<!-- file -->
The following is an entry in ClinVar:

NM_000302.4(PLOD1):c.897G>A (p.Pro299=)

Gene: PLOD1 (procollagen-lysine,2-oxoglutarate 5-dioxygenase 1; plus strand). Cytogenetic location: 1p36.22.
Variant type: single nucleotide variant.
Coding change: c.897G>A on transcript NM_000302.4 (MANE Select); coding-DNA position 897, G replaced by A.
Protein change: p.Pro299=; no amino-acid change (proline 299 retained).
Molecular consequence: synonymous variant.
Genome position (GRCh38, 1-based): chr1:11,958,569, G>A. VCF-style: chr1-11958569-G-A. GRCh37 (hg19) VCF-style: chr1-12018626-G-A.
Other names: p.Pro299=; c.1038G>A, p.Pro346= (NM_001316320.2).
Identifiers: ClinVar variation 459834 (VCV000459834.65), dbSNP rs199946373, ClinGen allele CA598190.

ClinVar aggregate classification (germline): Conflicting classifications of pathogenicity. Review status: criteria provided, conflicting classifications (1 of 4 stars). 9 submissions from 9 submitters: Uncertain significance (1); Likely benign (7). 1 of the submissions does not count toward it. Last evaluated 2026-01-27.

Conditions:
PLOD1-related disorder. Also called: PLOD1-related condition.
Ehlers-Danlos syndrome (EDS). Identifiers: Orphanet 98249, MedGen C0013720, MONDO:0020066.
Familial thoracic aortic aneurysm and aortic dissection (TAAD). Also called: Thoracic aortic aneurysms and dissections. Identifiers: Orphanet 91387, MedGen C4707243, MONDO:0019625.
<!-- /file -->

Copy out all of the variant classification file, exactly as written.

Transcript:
The following is an entry in ClinVar:

NM_000302.4(PLOD1):c.897G>A (p.Pro299=)

Gene: PLOD1 (procollagen-lysine,2-oxoglutarate 5-dioxygenase 1; plus strand). Cytogenetic location: 1p36.22.
Variant type: single nucleotide variant.
Coding change: c.897G>A on transcript NM_000302.4 (MANE Select); coding-DNA position 897, G replaced by A.
Protein change: p.Pro299=; no amino-acid change (proline 299 retained).
Molecular consequence: synonymous variant.
Genome position (GRCh38, 1-based): chr1:11,958,569, G>A. VCF-style: chr1-11958569-G-A. GRCh37 (hg19) VCF-style: chr1-12018626-G-A.
Other names: p.Pro299=; c.1038G>A, p.Pro346= (NM_001316320.2).
Identifiers: ClinVar variation 459834 (VCV000459834.65), dbSNP rs199946373, ClinGen allele CA598190.

ClinVar aggregate classification (germline): Conflicting classifications of pathogenicity. Review status: criteria provided, conflicting classifications (1 of 4 stars). 9 submissions from 9 submitters: Uncertain significance (1); Likely benign (7). 1 of the submissions does not count toward it. Last evaluated 2026-01-27.

Conditions:
PLOD1-related disorder. Also called: PLOD1-related condition.
Ehlers-Danlos syndrome (EDS). Identifiers: Orphanet 98249, MedGen C0013720, MONDO:0020066.
Familial thoracic aortic aneurysm and aortic dissection (TAAD). Also called: Thoracic aortic aneurysms and dissections. Identifiers: Orphanet 91387, MedGen C4707243, MONDO:0019625.